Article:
I know this is controversial, but it resolves a number of logical problems with the idea that morality is relative, or simply a product of evolution; for instance in our own world where slavery was widely accepted and just a few people thought it wrong, were those people right or wrong? And after slavery was discarded did the people of that time period suddenly, posthumously, become right? Per this theory slavery was *always* wrong, and people slowly came to understand and accept that fact.

    As a recent convert to atheism (grasping the truth of evolution was key in my conversion) I believe that I have largely discovered the moral universe for the first time. There are deeply moving stories in religion that speak to the moral conscience (although religion can be as easily used to justify evil), but learning to see through the fog of our stories to see others as they (more or less) really are, and grasping the reality that we are all travelers together for a very short time on a small, fragile planet — only supports the moral compassion that we need to master to justify our existence here.

    My 2 cents…

    1. Postscript: After writing this, I realized a serious flaw in my argument. If behavior is deterministic, and specifically if a person can’t *choose* to do otherwise, then the argument that right and wrong are based in objective reality kind of falls apart it would seem. A person can be said to have done harm to another, but can’t rationally be said to have made a bad choice in doing so, and thus can’t be rationally blamed for the action.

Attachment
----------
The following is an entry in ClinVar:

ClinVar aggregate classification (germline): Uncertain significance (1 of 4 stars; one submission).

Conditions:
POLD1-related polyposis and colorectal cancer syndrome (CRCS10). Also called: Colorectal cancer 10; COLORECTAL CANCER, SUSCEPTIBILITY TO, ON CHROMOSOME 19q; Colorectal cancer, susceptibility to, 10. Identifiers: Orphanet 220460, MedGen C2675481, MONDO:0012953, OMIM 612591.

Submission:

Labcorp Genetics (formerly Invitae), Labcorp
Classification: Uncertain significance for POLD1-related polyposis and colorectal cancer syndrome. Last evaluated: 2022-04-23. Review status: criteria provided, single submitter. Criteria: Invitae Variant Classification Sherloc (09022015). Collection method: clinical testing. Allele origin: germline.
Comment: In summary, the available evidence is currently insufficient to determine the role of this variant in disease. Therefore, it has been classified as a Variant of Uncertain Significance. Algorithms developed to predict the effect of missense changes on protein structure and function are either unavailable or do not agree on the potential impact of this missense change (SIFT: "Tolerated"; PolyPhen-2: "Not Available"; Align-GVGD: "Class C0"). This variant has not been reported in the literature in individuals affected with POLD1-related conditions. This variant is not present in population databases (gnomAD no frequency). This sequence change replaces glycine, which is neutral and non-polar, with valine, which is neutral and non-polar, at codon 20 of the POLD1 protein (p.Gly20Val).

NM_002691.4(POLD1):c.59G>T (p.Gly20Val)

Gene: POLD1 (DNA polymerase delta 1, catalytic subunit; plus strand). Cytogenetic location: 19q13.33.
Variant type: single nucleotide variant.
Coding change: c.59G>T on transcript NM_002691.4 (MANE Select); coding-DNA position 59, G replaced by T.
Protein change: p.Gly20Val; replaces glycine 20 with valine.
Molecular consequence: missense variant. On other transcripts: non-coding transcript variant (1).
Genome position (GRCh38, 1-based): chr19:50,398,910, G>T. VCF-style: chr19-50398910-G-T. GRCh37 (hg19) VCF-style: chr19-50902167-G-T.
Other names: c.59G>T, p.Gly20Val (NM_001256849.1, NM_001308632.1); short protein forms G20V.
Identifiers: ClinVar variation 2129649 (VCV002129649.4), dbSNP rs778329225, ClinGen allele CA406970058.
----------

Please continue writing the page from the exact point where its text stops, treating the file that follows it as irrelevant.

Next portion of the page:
Somehow knowledge comes into play, and the knowledge that slaves are people like oneself in morally relevant ways probably made it possible for societies to finally stop allowing slavery. But if the ultimate arbiter of what could and did happen was the mechanistic brain acting on the basis of physical causes, then the sense of choosing is itself an illusion. How can we rationally blame a computer?

      I find this very troubling. Back to square one. I still believe in good (that which leads to happiness) and evil (that which leads to suffering). I just hope good eventually triumphs over evil in this fragile, temporary world we inhabit.

      And thanks, Prof. C. Cat, for the forum to think through problems like this.